Show more When an embankment is to be constructed over ground that is too soft or compressible to adequately support the embankment, columns of strong material can be placed in the soft ground to provide the necessary support by transferring the embankment load to a firm stratum. This technology is known as column-supported embankments (CSEs). A geosynthetic-reinforced load transfer platform (LTP) or bridging layer may be constructed immediately above the columns to help transfer the load from the embankment to the columns. There are two principal reasons to use CSEs: 1) accelerated construction compared to more conventional construction methods such as prefabricated vertical drains (PVDs) or staged construction, and 2) protection of adjacent facilities from distress, such as settlement of existing pavements when a roadway is being widened. One of the most significant obstacles limiting the use of CSEs is the lack of a standard design procedure which has been properly validated. This report and the testing described herein were undertaken to help resolve some of the uncertainty regarding CSE design procedures in light of the advantages of the CSE technology and potential for significant contributions to the Strategic Highway Research Program, which include accelerated construction and long-lived facilities. Twelve design/analysis procedures are described in this report, and ratings are assigned based on information available in the literature. A test facility was constructed and the facility, instrumentation, materials, equipment, and test procedures are described. A total of 5 CSE tests were conducted with 2 ft diameter columns in a square array. The first test had a column center-to-center spacing of 10 ft and the remaining four tests had center-to-center spacings of 6 ft. The Adapted Terzaghi Method of determining the vertical stress on the geosynthetic reinforcement and the Parabolic Method of determining the tension in the geosynthetic reinforcement provide the best agreement with the test results. The tests also illustrate the importance of soft soil support in CSE performance and behavior. A generalized formulation of the Adapted Terzaghi Method for any column/unit cell geometry and two layers of embankment fill is presented, and two new formulations of the Parabolic Method for triangular arrangements is described. A recommended design procedure is presented which includes use of the GeogridBridge Excel workbook described by Filz and Smith (2006, 2007), which was adapted for both square and triangular column arrangements. GeogridBridge uses the Adapted Terzaghi Method and the Parabolic Method in a load-displacement compatibility design approach. For completeness, recommended quality control and quality assurance procedures are also provided, and a new guide specification is presented.Show more - Computational Techniques for Efficient Solution of Discretized Biot's Theory for Fluid Flow in Deformable Porous MediaLee, Im Soo (Virginia Tech, 2008-06-24)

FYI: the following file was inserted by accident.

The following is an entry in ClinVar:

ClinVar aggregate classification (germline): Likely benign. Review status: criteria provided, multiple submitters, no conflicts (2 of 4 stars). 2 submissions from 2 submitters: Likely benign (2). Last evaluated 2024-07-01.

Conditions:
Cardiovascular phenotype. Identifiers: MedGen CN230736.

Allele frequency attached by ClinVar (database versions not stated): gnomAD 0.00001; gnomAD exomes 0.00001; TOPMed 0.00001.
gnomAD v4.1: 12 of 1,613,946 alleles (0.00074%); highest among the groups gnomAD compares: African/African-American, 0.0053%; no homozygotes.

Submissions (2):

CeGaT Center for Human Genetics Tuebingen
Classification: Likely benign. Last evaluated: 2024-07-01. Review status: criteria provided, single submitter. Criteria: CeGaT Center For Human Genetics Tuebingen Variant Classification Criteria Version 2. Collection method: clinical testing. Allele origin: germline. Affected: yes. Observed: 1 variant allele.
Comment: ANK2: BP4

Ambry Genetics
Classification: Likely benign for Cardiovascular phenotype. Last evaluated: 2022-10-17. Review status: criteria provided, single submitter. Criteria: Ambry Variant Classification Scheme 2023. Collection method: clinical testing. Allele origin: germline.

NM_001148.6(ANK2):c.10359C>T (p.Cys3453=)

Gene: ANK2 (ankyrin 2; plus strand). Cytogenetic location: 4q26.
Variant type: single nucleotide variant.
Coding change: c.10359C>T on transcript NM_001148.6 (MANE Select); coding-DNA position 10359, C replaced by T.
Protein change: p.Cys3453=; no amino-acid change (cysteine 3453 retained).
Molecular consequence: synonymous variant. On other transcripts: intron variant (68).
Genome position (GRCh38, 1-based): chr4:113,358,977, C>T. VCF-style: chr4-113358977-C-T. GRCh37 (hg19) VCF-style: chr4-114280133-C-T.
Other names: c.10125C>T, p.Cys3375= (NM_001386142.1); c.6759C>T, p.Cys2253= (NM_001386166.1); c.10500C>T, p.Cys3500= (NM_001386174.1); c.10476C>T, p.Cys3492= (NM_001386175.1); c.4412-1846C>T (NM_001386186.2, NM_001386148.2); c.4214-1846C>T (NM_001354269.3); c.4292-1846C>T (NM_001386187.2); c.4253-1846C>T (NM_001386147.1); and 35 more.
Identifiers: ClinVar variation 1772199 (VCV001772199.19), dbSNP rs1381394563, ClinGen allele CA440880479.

Show more In soil and rock mechanics, coupling effects between geomechanics field and fluid-flow field are important to understand many physical phenomena. Coupling effects in fluid-saturated porous media comes from the interaction between the geomechanics field and the fluid flow. Stresses subjected on the porous material result volumetric strains and fluid diffusion in the pores. In turn, pore pressure change cause effective stresses change that leads to the deformation of the geomechanics field. Coupling effects have been neglected in traditional geotechnical engineering and petroleum engineering however, it should not be ignored or simplified to increases reliability of the results. The coupling effect in porous media was theoretically established in the poroelasticity theory developed by Biot, and it has become a powerful theory for modeling three-dimensional consolidation type of problem. The analysis of the porous media with fully-coupled simulations based on the Biot's theory requires intensive computational effort due to the large number of interacting fields. Therefore, advanced computational techniques need to be exploited to reduce computational time. In order to solve the coupled problem, several techniques are currently available such as one-way coupling, partial-coupling, and full-coupling. The fully-coupled approach is the most rigorous approach and produces the most correct results. However, it needs large computational efforts because it solves the geomechanics and the fluid-flow unknowns simultaneously and monolithically. In order to overcome this limitation, staggered solution based on the Biot's theory is proposed and implemented using a modular approach. In this thesis, Biot's equations are implemented using a Finite Element method and/or Finite Difference method with expansion of nonlinear stress-strain constitutive relation and multi-phase fluid flow. Fully-coupled effects are achieved by updating the compressibility matrix and by using an additional source term in the conventional fluid flow equation. The proposed method is tested in multi-phase FE and FD fluid flow codes coupled with a FE geomechanical code and numerical results are compared with analytical solutions and published results.Show more - Critical height and surface deformation of column-supported embankmentsMcGuire, Michael Patrick (Virginia Tech, 2011-11-01)